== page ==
1. Introduction The Enforcement of Adjudicators’ Awards under the Housing Grants, Construction and Regeneration Act 1996: Part 5 of 2018. Kenneth T. Salmon Consultant Solicitor and Katy Ormston Trainee Solicitor at Slater Heelis LLP. The law is stated at 30 September, 2018 and covers two cases on stay of execution, stay to arbitration, continuing enforcement after insolvency, and the power of an adjudicator to determine his own jurisdiction. 2. Enforcement—permission to continue proceedings under s.252 Insolvency Act 1986 Raymond Jeffrey (t/a Premier Construction Services) v David Steene 6 The Claimant contractor referred a dispute over its final account to adjudication and was awarded £109,000 against the Defendant employer. The Defendant failed to pay and the Claimant took enforcement proceedings. The Defendant acknowledged service of the claim form indicating an intention to defend and to contest jurisdiction. Directions were given and a hearing date allocated. A day before it was due to serve its evidence, the Defendant notified the Claimant it was proposing to enter into an individual voluntary arrangement. The Defendant proposed to distribute its available assets to unsecured creditors (including the Claimant) whose debts it agreed and decided were due. The Defendant also obtained an interim County Court order under s.252 of the Insolvency Act 1986 preventing any execution or other legal proceedings being commenced or continued without the permission of the Court. The Claimant now applied for such permission under the same section, in order to enforce an adjudicator’s award. The Defendant argued that permission should be refused. The adjudicator had decided the claim and what was due and there was no need for any further proceedings. In addition the Claimant had been aware of the Defendant’s financial position and the medical condition that was the reason for it. If the Claimant was granted summary judgment he would be in a better position than the other unsecured creditors as the proposal was yet to be approved. The question for the High Court was whether it should exercise the discretion it possessed to allow the proceedings to continue. It appeared that whilst the Claimant was identified as a creditor there was no clear acceptance that the sum awarded was due. The adjudicator’s award had been obtained and the enforcement commenced before notice was given of the proposed IVA and before the County Court proceedings. The Claimant had incurred the costs of the enforcement proceedings and unless summary judgment was given, the sum awarded was still a matter of dispute. Summary judgment would not make the Claimant a secured creditor, or give it an unfair advantage over other creditors. Therefore it was just to give permission to proceed and to grant summary judgment, but not to be enforced without the Court’s permission.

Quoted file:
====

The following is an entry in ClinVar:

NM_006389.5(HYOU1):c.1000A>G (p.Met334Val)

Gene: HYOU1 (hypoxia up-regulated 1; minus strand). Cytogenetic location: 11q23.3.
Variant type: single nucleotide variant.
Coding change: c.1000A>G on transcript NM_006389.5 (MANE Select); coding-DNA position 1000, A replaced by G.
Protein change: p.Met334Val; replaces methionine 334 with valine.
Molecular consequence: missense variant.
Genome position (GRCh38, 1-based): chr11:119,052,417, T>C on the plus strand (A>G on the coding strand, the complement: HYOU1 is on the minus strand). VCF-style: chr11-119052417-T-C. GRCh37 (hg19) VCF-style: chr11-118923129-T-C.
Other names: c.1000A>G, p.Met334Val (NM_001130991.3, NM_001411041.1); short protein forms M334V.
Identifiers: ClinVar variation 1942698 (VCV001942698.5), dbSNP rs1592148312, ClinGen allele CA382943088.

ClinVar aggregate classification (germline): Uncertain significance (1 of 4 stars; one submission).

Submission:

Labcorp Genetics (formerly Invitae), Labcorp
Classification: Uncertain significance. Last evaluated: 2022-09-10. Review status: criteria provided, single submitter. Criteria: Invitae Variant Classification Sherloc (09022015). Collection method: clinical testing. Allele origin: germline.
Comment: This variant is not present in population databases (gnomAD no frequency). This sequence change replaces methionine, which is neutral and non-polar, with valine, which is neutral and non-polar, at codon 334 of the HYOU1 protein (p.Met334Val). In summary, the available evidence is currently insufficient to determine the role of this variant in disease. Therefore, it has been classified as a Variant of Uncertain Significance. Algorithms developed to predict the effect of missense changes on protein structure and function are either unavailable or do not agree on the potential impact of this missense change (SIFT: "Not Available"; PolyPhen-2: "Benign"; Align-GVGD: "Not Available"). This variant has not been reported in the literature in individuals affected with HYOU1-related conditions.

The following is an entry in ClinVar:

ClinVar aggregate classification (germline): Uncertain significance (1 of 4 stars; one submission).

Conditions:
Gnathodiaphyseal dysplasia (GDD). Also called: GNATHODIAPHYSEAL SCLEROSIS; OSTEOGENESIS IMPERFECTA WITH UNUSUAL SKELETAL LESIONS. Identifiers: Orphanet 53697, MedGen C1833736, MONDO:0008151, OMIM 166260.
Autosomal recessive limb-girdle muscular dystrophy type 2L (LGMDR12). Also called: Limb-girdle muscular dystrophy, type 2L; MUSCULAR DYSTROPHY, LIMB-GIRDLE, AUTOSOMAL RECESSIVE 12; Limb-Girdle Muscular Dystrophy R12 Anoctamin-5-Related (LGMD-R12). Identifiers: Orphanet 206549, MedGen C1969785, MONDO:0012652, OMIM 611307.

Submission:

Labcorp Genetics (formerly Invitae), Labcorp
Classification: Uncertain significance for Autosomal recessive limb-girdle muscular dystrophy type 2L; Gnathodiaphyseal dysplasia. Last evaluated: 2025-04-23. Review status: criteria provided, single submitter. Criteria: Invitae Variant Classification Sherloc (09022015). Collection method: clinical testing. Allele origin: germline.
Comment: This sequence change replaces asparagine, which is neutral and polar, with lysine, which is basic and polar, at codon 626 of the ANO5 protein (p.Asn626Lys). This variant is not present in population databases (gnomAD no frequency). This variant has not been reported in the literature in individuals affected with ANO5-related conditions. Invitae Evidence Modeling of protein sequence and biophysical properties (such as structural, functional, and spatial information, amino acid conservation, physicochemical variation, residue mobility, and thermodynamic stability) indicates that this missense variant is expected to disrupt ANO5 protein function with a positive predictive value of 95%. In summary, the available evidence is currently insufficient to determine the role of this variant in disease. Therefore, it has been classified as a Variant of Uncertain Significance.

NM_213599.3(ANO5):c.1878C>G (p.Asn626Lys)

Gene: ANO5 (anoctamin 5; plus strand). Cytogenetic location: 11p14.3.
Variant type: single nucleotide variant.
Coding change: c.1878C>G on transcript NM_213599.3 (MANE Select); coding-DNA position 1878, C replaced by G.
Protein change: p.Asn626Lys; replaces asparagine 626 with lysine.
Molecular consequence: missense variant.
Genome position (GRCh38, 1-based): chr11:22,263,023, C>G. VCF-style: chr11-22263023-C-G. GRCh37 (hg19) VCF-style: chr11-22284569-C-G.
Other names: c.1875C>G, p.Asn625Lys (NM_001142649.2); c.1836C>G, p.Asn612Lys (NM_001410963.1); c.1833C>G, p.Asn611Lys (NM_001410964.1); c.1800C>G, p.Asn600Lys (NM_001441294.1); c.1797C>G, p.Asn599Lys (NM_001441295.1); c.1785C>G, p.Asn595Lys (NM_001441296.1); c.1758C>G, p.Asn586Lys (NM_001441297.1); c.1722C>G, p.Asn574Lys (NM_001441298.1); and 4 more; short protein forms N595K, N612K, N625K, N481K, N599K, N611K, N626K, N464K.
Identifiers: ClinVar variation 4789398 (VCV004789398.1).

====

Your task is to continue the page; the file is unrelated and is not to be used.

3. Jurisdiction—more than one contract—adjudicator’s power to determine own jurisdiction Maelor Foods Ltd v Rawlings Consulting (UK) Ltd 7 Following on from their success in staying Maelor’s Part 8 proceedings (see under ‘Stay to Arbitration’, below), Rawlings sought summary judgment. Maelor resisted enforcement on grounds that the dispute arose under more than one contract, and the adjudicator could not make a binding decision on that issue as it amounted to his ruling on his own jurisdiction, which they said he had no power to do unless the parties had so agreed. HHJ Judge Stephen Davies decided the adjudicator had to determine the point about the two contracts, as part of the dispute before him. The learned judge would have followed Akenhead’s decision in Air Design 8 in which it was held that an adjudicator can deal with matters “when substance and jurisdiction overlap.” An issue arose as to whether Rawlings could afford to repay the amount of the judgment if later required to do so. Its net assets were better than when it entered into the contract but still modest. In addition it was important that the paying party knew or ought to have known when it entered into the contract that keeping the receiving party out of its money would lead to cash flow problems. It could not be said there was no prospect of it being able to repay the judgment sum. A stay would undermine the principle behind the Act (pay now, argue later) and was refused. 4. Stay to Arbitration—whether ‘dispute’ was “in connection with” enforcement Maelor Foods Ltd v Rawlings Consulting (UK) Ltd 9 The parties’ contract was based on a JCT Standard Form of Building Contract with approximate quantities, 2011 edition. Article 8 of which provided for disputes “arising out of or in connection with” the contract to be referred to arbitration except if the dispute was “in connection with” the enforcement of an adjudicator’s decision. The Claimant Maelor Foods Limited (“Maelor”), wanted to challenge an adjudicator’s decision in favour of Rawlings Consulting (UK) Ltd (“Rawlings”) and brought CPR Part 8 proceedings seeking declarations as to issues of law which had arisen in the adjudication, as to the validity of a payment notice and what sums were due to Rawlings. Rawlings applied to stay Maelor’s application to arbitration under section 9 of the Arbitration Act 1996, on the basis that the claim was not in connection with the enforcement of the decision and did not fall within the exception. The Court agreed. Whilst Part 8 could be used as a pre-emptive strike in anticipation of enforcement proceedings, if made and heard in time, that did not mean that such Part 8 proceedings were in connection with enforcement. The wording of the claim was held to be highly significant. Ultimately the dispute here was one about the parties’ actions under the contract and that dispute had to be stayed to arbitration.
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